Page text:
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Building your Alexios or Kassandra is a case of armor and weapons coming into your ownership by looting or completing quests in order for you to pick and choose what you want to wear, improving the gear you want to keep and dismantling or selling the pieces you don’t want anymore. I have found armor to be pretty disposable with only a few items that I’ve stored in my ship for later because I like the look of them and might upgrade them when I reach a higher level. I tend to save the epic or legendary equivalent items for improving or engraving with additional benefits such as increased damage or resistance but dismantle or sell anything else. With weapons, I prefer swords over long spears or heavy weapons so don’t tend to keep a variety of weapons in my inventory and, again, offload these regularly to stick with the lighter, more agile weapons. I’m hoping I’ll take the plunge and start using some other weapons soon but for now I just can’t help but go with the sword and Spear of Leonidas combination. Now I’ve unlocked the secondary melee weapon, I’ll probably try and have something heavier but then it’s a case of remembering to swap when the time calls for it. The look and feel of the armor and weapons is pretty good, they all look ‘cool’ in their own way and as far as historical accuracy goes but I feel the damage output doesn’t feel that great. Because enemies scale up to your level for the most part, it feels like it takes forever to actually kill anyone if you engage in combat. Even stealth attacks/assassinations don’t necessarily kill people outright (even at the same level as you if they are a captain or elite soldier) which is fine to a point, but it does leave you feeling as though you’ll end up in combat no matter what which stops it being as much as a game about being an Assassin and starts being more like For Honour as you just fight your way through most situations.

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Visually the game is pretty stunning with some breathtaking vistas and other than the occasional glitch with NPCs where they run on the spot or get stuck in places, it’s wonderful to look at. The photo mode returns and for those talented folks who are amazing at getting the impressive images that you may have seen circulating Twitter, you could spend hours capturing these photos and sharing them with others. The characters, the scenery and the Greek history could see your game hours creep up as you try to get that perfect moment. Luckily the buttons are in easy enough places so that if you are mid combat and want to capture it, you can do without worrying too much about things going wrong when you return to the action. It is a beautiful game which makes it a pleasure to play. The motion capture and character design is really good, other than a couple of times when the voice doesn’t quite match up with the emotion shown on the characters face, Kassandra and Alexios are beautiful to look at and their performances are great. With the change to RPG style and the addition of the dialogue trees, there are different directions you can take with how you approach conversations. I for example love trying to seduce as many people as possible mainly out of curiosity to see how far it will go… and it goes all the way… possibly too far at times. These may have dire consequences or affect how the story plays out later, but it does add a little bit more character building as you play and choose your path for your playthrough. Sound still plays a big part in adding to the feel of the game. My favourite aspect is Ikaros alerting you to nearby enemies as your beautiful Eagle cries out above you to give you a heads up. It took me a little while to guage that it was a warning but now I rely on it to make sure I’m not getting myself into a sticky spot by running into more danger or it lets me know to maybe let Ikaros show me what’s around me before going any further. It’s little touches like this that really show the care and thought that go into these games.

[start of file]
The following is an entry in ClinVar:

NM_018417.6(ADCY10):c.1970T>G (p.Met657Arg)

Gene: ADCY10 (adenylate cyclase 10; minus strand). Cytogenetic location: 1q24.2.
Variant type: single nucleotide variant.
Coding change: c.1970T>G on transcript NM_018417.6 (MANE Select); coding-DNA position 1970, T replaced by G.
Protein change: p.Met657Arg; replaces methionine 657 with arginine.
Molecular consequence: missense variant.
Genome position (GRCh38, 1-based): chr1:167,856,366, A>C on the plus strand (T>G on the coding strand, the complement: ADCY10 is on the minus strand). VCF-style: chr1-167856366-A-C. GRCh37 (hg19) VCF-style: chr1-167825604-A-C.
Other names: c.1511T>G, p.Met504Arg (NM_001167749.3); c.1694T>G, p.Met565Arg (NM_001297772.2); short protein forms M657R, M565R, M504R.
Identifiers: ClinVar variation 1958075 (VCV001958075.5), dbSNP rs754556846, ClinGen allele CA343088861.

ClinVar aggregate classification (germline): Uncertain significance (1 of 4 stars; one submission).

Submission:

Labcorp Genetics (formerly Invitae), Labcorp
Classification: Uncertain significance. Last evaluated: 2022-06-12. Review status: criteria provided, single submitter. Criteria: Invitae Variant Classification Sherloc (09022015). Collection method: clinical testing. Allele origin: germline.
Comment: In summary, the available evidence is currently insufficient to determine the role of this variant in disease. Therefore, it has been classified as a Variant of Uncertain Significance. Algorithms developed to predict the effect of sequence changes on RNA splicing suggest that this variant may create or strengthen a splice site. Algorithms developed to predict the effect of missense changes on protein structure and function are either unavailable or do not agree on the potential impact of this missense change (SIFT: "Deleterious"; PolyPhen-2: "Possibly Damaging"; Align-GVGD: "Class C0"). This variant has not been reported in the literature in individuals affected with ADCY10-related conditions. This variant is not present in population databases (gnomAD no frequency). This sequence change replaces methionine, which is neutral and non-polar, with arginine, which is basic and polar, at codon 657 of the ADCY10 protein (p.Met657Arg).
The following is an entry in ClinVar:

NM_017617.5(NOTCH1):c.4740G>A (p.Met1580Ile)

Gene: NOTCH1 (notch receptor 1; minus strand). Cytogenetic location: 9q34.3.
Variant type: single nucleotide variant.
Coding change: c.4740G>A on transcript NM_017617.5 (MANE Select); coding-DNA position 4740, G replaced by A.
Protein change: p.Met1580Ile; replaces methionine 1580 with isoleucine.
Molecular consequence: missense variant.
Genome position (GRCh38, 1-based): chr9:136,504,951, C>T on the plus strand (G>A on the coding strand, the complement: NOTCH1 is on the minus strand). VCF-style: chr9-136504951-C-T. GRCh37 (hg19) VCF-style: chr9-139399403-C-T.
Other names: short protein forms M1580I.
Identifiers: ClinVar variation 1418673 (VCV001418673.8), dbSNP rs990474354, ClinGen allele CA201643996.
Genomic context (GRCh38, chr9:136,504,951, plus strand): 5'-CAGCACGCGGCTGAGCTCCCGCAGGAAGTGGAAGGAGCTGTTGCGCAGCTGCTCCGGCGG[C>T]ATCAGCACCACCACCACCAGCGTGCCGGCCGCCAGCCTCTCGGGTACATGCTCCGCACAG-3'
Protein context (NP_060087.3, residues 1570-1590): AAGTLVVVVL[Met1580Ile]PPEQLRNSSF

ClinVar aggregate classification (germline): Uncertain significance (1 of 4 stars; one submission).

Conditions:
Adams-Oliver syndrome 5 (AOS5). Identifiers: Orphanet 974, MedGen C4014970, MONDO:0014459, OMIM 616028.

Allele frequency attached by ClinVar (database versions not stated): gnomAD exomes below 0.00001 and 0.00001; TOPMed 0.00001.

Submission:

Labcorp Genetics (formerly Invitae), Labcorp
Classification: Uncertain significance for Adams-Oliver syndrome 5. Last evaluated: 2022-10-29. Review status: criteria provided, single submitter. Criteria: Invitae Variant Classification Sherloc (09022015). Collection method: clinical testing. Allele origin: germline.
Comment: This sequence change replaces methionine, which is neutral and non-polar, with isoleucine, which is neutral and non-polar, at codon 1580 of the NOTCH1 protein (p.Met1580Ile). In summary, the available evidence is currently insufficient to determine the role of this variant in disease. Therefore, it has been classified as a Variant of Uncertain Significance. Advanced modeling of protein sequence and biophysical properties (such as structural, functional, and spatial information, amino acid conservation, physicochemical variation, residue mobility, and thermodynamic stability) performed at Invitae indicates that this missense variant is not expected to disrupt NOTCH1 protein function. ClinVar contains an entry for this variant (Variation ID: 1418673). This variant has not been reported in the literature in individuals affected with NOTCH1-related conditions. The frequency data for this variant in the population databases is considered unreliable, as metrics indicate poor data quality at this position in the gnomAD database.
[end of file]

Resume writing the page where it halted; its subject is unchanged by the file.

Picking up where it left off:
As previously mentioned, I have barely scratched the surface with this game and while there are a few little niggles here and there, I am enjoying Odyssey even though I have not had the time to dedicate to it of late. In some ways, I’m a little sad that some aspects have changed with there being more of a focus on engaging in combat rather than the satifying sneak attacks of yesteryear, but that won’t stop me playing the game and investing in the new appraoch. Now the winter nights are upon us, I’m hoping to carry on with the story and try out some of the skills and weapons that I haven’t given a chance yet to see how that changes my experience. At this stage, I think it is a good instalment in the franchise and the move to RPG style over previous incarnations of the series works following the soft launch of some aspects through Origins. In a way, I’m glad that Ubisoft are not planning to release a new Assassin’s Creed title next year as I want to spend more time with Odyssey and not feel as though I have to rush to finish but when I do, I will look back on the game as a whole and see if I feel as I do now, which I’m hoping I will. For fans of Assassin’s Creed from the start, I do hope you’ll enjoy Odyssey and embrace the changes Ubisoft have offered us in this game and for those of you who have considered giving Assassin’s Creed another go after giving up, you may want to give Odyssey a try and see if the newer way is better for you.